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Figures from the CBN economic report for the third quarter ended September 30 2018 show aggregate foreign exchange inflow into the economy amounted to US$26.01 billion at end-September 2018, indicating a decrease of 20.3 per cent and 3.7 per cent, compared to the levels in the second quarter of 2018 and the corresponding period of 2017, respectively.

The development was as a result of the 6.3 per cent and 30.6 per cent decrease in inflow through the Central Bank of Nigeria and autonomous sources.

Oil receipts up  

Oil sector receipts, which accounted for 14.2 per cent of the total, was US$3.69 billion, compared with US$3.15 billion and US$3.17 billion in the preceding quarter and the corresponding period of 2017, respectively.

Non oil inflow is down  

Non-oil inflow, at US$9.26 billion (35.6 per cent of the total), fell by 13.3 per cent below the level at the end of 2018 second quarter, but rose by 5.1 per cent, over the level at the corresponding period of 2017.

Autonomous inflow fell sharply 

Autonomous inflow, at US$13.06 billion, fell by 30.6 per cent and 13.1 per cent below the levels at end of the preceding quarter of 2018 and the corresponding period of 2017, respectively. Inflow from autonomous sources accounted for 50.2 per cent of the total.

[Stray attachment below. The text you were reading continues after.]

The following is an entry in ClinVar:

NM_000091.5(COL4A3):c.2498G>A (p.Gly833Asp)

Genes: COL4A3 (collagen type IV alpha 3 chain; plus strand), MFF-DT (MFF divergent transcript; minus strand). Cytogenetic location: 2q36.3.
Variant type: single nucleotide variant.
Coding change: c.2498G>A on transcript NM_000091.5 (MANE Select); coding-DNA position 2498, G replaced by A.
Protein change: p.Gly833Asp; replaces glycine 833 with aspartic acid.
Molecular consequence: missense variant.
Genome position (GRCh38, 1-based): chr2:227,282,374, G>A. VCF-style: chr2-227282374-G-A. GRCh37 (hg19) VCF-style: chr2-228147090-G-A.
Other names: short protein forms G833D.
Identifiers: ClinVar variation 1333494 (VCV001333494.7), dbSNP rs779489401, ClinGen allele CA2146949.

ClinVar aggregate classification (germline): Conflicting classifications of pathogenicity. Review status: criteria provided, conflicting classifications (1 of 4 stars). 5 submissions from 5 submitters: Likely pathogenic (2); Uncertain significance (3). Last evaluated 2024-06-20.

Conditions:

Aggregate outflow is up 

Aggregate foreign exchange outflow from the economy, at US$17.83 billion, rose by 25.6 per cent and 75.3 per cent, above the levels in the preceding quarter and the corresponding period of 2017, respectively. The development reflected, mainly, the rising outflow through the Bank.

Thus, foreign exchange flows through the economy resulted in a net inflow of US$8.18 billion in the review quarter, compared with US$18.44 billion and US$16.85 billion in the second quarter of 2018 and the corresponding period of 2017, respectively.

Likely reasons for the decline

A hike in the United States interest rates may have led to foreign investors reducing their holdings. Upcoming elections have also led to investors pulling out of the equity and fixed income markets.

Reserves are feeling the pinch 

The increased outflow may have led to a decline in foreign reserves. Gross external reserves was US$42.61 billion at end-September 2018. This indicated a decrease of 9.6 per cent below the level in the second quarter of 2018.

Onome Ohwovoriole has a degree in Economics and Statistics from the University of Benin and prior to joining Nairametrics in December 2016 as Lead Analyst had stints in Publishing, Automobile Services, Entertainment and Leadership Training. He covers companies in the Nigerian corporate space, especially those listed on the Nigerian Stock Exchange (NSE). He also has a keen interest in new frontiers like Cryptocurrencies and Fintech. In his spare time, he loves to read books on finance, fiction as well as keep up with happenings in the world of international diplomacy. You can contact him via onome.ohwovoriole@nairametrics.com

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